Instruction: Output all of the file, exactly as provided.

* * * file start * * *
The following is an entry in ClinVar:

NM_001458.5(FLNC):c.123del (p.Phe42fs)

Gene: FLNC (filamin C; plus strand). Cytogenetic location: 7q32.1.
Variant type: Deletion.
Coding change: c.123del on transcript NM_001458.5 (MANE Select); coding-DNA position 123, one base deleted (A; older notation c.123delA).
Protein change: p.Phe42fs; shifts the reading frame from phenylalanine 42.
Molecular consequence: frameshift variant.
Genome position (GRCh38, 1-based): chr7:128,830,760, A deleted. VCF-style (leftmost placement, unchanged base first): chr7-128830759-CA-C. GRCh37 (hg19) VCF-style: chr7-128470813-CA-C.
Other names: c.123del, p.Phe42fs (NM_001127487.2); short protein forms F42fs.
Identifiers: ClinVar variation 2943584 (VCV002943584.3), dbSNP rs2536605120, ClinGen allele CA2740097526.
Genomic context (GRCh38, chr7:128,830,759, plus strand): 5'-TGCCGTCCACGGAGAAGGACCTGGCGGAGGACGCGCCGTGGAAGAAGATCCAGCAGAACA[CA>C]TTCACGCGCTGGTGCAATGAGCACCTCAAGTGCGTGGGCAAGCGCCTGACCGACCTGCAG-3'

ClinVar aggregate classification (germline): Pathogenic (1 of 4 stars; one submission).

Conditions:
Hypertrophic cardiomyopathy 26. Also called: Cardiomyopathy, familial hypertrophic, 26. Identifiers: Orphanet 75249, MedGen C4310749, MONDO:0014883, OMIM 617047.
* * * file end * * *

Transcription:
The following is an entry in ClinVar:

NM_001458.5(FLNC):c.123del (p.Phe42fs)

Gene: FLNC (filamin C; plus strand). Cytogenetic location: 7q32.1.
Variant type: Deletion.
Coding change: c.123del on transcript NM_001458.5 (MANE Select); coding-DNA position 123, one base deleted (A; older notation c.123delA).
Protein change: p.Phe42fs; shifts the reading frame from phenylalanine 42.
Molecular consequence: frameshift variant.
Genome position (GRCh38, 1-based): chr7:128,830,760, A deleted. VCF-style (leftmost placement, unchanged base first): chr7-128830759-CA-C. GRCh37 (hg19) VCF-style: chr7-128470813-CA-C.
Other names: c.123del, p.Phe42fs (NM_001127487.2); short protein forms F42fs.
Identifiers: ClinVar variation 2943584 (VCV002943584.3), dbSNP rs2536605120, ClinGen allele CA2740097526.
Genomic context (GRCh38, chr7:128,830,759, plus strand): 5'-TGCCGTCCACGGAGAAGGACCTGGCGGAGGACGCGCCGTGGAAGAAGATCCAGCAGAACA[CA>C]TTCACGCGCTGGTGCAATGAGCACCTCAAGTGCGTGGGCAAGCGCCTGACCGACCTGCAG-3'

ClinVar aggregate classification (germline): Pathogenic (1 of 4 stars; one submission).

Conditions:
Hypertrophic cardiomyopathy 26. Also called: Cardiomyopathy, familial hypertrophic, 26. Identifiers: Orphanet 75249, MedGen C4310749, MONDO:0014883, OMIM 617047.